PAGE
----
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Poster of the Rodin Exhibition in Prague
Vladimir Zupansky (1869 -1928)
H. 158 cm ; W. 84 cm
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In May 1902, the Manès Union of Artists, Prague, hosted an exhibition of Rodin’s works in the pavilion built in 1901 by one of its members, Jan Kotera (1871- 1923). A pupil of the Viennese architect, Otto Wagner, Kotera had also mounted the exhibition, following Rodin’s written instructions. The project had commenced in 1898.
Rodin, who had had to attend a dinner given in his honour in London, arrived in Prague via Cologne and Dresden, after the official opening. He was accompanied by his favourite pupil, the sculptor Joseph Maratka (1874-1937), the painter Alfons Mucha (1860-1939) and Rudolph Vacha (born 1860). On 30 May, a banquet was held for him in Prague.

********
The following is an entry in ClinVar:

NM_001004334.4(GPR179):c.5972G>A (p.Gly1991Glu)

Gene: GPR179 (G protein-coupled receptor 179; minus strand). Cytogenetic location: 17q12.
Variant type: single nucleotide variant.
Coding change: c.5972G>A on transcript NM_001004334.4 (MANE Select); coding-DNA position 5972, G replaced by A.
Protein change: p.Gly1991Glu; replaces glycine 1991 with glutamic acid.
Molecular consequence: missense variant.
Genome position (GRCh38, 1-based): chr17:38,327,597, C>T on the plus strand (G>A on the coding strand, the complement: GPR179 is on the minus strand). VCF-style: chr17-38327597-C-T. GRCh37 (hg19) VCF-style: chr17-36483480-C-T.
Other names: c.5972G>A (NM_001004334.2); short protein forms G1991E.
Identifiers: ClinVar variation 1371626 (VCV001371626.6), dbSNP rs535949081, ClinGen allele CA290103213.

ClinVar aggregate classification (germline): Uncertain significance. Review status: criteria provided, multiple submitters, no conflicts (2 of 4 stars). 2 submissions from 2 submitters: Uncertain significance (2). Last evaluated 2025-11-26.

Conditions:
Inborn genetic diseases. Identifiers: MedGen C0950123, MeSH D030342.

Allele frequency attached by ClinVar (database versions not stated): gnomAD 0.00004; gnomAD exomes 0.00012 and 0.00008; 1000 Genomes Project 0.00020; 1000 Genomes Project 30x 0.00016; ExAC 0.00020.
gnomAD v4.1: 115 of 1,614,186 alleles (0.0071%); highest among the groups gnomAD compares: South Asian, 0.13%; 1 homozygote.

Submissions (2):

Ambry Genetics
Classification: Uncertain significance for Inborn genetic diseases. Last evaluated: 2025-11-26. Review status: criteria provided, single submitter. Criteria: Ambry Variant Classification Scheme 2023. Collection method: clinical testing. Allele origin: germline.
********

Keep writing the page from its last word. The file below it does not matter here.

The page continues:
The exhibition, for which a catalogue was published,was advertised by a poster – one of the rare posters to have survived from Rodin’s period – depicting his Balzac (1898). Designed by the painter and poster artist Vladimir Zupansky, its style is characteristic of the Art Nouveau aesthetics prevalent in Vienna, Prague and Berlin at this time.
Rodin’s work was widely known and shown in Germany and Central Europe, before, but especially after, his major retrospective of 1900, owing to the exhibitions organized by artists belonging to the Sezession movement, for whom Rodin epitomized modernity in sculpture.